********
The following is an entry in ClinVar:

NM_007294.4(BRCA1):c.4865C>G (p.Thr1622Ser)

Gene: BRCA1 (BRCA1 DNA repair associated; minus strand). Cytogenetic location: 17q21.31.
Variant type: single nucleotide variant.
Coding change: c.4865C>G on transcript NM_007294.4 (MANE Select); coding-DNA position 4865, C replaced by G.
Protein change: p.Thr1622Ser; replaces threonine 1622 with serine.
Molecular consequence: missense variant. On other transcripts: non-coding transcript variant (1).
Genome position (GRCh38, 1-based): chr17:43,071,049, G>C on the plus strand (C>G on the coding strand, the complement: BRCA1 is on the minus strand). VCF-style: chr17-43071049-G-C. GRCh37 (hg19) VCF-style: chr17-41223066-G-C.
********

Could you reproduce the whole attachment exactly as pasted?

The following is an entry in ClinVar:

NM_007294.4(BRCA1):c.4865C>G (p.Thr1622Ser)

Gene: BRCA1 (BRCA1 DNA repair associated; minus strand). Cytogenetic location: 17q21.31.
Variant type: single nucleotide variant.
Coding change: c.4865C>G on transcript NM_007294.4 (MANE Select); coding-DNA position 4865, C replaced by G.
Protein change: p.Thr1622Ser; replaces threonine 1622 with serine.
Molecular consequence: missense variant. On other transcripts: non-coding transcript variant (1).
Genome position (GRCh38, 1-based): chr17:43,071,049, G>C on the plus strand (C>G on the coding strand, the complement: BRCA1 is on the minus strand). VCF-style: chr17-43071049-G-C. GRCh37 (hg19) VCF-style: chr17-41223066-G-C.